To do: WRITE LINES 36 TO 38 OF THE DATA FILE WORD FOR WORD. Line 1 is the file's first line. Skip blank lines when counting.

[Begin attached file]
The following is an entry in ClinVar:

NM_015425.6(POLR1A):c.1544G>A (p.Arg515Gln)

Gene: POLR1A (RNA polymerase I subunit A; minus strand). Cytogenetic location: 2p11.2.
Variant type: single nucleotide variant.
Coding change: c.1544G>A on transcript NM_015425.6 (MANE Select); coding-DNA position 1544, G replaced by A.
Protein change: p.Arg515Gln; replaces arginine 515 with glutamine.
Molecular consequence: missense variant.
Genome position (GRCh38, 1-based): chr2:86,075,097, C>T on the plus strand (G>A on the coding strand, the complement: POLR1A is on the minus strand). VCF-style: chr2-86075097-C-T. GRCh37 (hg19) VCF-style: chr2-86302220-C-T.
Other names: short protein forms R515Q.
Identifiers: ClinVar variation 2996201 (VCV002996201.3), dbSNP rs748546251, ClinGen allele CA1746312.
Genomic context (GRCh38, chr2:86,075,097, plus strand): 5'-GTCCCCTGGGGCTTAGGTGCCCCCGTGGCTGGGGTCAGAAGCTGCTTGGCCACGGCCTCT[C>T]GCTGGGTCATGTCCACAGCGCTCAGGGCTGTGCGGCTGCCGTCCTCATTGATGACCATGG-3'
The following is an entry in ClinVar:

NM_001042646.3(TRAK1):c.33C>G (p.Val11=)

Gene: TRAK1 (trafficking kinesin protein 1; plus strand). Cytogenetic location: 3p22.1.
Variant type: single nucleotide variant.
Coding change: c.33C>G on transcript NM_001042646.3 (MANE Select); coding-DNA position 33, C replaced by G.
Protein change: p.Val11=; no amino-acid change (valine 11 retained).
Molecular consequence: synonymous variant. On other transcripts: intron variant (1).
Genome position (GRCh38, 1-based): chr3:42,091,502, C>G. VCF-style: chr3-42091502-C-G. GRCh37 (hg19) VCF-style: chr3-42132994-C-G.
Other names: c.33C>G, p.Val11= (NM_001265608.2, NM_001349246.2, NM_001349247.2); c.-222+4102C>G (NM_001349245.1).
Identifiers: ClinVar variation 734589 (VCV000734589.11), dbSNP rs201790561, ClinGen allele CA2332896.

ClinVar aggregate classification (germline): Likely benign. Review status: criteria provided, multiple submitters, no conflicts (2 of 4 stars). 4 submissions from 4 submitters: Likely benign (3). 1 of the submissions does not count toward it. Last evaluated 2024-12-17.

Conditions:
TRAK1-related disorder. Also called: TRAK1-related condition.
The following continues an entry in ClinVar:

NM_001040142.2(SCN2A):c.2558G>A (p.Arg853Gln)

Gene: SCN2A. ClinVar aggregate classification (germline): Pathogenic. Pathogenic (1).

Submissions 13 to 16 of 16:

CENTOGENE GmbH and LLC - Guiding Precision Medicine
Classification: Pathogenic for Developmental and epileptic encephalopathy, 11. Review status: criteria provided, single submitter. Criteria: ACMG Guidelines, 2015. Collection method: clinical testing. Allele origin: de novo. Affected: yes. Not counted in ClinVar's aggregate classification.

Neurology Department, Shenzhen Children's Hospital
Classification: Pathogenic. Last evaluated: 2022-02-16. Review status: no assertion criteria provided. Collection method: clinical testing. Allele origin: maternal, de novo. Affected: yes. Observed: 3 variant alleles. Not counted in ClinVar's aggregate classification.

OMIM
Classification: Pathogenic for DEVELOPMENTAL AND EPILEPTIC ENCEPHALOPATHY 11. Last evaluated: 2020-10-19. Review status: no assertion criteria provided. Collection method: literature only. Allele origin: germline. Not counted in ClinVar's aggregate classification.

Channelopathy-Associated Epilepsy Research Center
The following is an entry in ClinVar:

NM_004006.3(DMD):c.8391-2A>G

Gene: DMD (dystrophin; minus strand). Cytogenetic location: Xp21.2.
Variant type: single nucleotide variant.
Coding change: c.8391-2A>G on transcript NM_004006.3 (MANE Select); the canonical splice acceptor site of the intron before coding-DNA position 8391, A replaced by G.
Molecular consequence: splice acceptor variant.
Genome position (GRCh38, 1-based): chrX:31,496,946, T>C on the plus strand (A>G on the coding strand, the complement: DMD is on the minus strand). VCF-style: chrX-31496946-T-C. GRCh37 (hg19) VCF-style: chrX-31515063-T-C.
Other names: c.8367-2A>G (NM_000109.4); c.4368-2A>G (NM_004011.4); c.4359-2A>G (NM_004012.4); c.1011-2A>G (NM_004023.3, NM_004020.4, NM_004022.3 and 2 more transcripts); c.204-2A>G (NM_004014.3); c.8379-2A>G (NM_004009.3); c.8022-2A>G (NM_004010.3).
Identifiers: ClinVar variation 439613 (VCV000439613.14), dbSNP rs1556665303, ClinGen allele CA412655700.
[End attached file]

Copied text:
The following is an entry in ClinVar:

NM_004006.3(DMD):c.8391-2A>G

Gene: DMD (dystrophin; minus strand). Cytogenetic location: Xp21.2.